A network of women is providing essential health services to other women in their communities, in three of the most vulnerable and conflict affected prefectures in Central African Republic (CAR).
Called Female Focal Points (FFP), it was formed after a study of Community Health Workers (CHWs) in 2016 found women were not always comfortable approaching male CHWs about personal health issues.
Initially, this network was set up on a voluntary basis providing Information, Education and Communication (IEC) and sensitisation activities. Now FFPs are paid monthly and are an integral part of MENTOR’s community health model, improving the uptake of treatment and vaccinations and helping to prevent diseases.
The Female Focal Points deliver direct health information and advice, particularly on maternal and child health issues. It has been found that women are more likely to listen to advice on child health when given by a FFP.
Although FFPs can’t provide any form of treatment, they can refer other women to the CHW or health facility if needed. In the situation where a FFP is approached by a woman following a sexual assault, she will refer the case to the appropriate clinic that can provide the right care.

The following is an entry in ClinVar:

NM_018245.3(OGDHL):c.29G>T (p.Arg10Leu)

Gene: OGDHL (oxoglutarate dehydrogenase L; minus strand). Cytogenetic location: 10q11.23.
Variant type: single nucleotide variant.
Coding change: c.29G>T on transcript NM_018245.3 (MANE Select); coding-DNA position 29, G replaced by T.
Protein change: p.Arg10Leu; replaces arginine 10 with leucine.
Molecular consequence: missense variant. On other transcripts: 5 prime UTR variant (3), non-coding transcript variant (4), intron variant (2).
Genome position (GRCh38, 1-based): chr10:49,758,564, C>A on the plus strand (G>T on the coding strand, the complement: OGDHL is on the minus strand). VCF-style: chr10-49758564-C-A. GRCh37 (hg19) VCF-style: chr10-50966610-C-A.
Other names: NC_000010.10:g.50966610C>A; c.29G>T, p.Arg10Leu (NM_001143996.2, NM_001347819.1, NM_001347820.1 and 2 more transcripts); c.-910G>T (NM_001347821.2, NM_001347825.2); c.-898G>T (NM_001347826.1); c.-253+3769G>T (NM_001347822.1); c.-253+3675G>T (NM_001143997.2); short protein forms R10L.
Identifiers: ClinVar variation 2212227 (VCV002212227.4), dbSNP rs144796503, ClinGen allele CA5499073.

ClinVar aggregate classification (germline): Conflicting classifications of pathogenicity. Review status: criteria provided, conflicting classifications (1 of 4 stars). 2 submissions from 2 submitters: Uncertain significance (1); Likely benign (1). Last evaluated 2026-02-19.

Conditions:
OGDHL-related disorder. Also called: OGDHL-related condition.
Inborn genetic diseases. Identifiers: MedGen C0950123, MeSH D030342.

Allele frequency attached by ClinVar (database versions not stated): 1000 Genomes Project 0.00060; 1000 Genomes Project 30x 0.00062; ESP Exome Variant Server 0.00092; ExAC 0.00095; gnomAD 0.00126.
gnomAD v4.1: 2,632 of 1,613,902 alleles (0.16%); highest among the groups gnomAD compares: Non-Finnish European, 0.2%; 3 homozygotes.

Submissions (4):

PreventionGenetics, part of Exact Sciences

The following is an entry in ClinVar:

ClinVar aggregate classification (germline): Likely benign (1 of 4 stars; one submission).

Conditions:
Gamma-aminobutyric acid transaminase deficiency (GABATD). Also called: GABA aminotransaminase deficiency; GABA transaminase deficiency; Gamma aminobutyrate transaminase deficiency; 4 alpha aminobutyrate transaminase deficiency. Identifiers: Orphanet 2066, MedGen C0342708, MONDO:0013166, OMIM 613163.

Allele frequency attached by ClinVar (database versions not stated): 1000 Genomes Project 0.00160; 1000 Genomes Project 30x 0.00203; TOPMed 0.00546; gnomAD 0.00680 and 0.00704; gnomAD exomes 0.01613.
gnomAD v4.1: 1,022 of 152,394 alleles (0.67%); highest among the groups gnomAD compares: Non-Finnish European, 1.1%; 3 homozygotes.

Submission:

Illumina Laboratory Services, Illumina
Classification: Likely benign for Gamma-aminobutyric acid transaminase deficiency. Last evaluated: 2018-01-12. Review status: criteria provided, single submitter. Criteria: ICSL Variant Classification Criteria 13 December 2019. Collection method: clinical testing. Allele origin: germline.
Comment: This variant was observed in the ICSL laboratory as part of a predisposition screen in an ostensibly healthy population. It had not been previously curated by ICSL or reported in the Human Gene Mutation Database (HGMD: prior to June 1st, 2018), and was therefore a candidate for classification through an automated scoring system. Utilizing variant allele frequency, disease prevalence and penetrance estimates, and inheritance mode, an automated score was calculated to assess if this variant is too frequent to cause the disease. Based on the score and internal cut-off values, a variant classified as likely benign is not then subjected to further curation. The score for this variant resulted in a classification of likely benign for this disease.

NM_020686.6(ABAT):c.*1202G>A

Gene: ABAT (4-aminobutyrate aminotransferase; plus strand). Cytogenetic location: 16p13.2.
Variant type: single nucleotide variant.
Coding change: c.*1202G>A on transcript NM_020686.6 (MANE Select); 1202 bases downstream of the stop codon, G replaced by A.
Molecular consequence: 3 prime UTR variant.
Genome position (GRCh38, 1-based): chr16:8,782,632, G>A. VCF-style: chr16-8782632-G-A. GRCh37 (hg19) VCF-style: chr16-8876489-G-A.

Since the FFP network was established, there has been a significant increase in women accessing ante-natal care and having preventative treatments for malaria in pregnancy.
The FFPs have also contributed to the number of children being vaccinated against diptheria, pertussis (whooping cough) and tetanus in health clinics in Paoua, NW CAR – from 92 children vaccinated in 2016 to nearly 1,000 in 2019.
About Community Health Workers in CAR
The MENTOR Initiative manages over 450 community health workers (CHWs) who are responding to the acute health needs in the protracted humanitarian crisis in CAR.
CHWs treat simple cases of malaria, acute respiratory infections and diarrhoea – the main causes of morbidity and mortality in the country. CHWs are also able to identify malnutrition cases and will refer severe cases of any illness to the nearest primary healthcare facility or hospital.
MENTOR supervisors visit CHWs monthly to observe, refill medical supplies and exchange patient data. If a CHW is operating in an area of high insecurity and it is not possible for a supervisor to go to the CHW’s village, the supervisor and CHW will arrange a safe meeting point.
This innovative feature of the programme has enabled MENTOR to stay active in highly insecure areas where most INGOs have had to cease operations.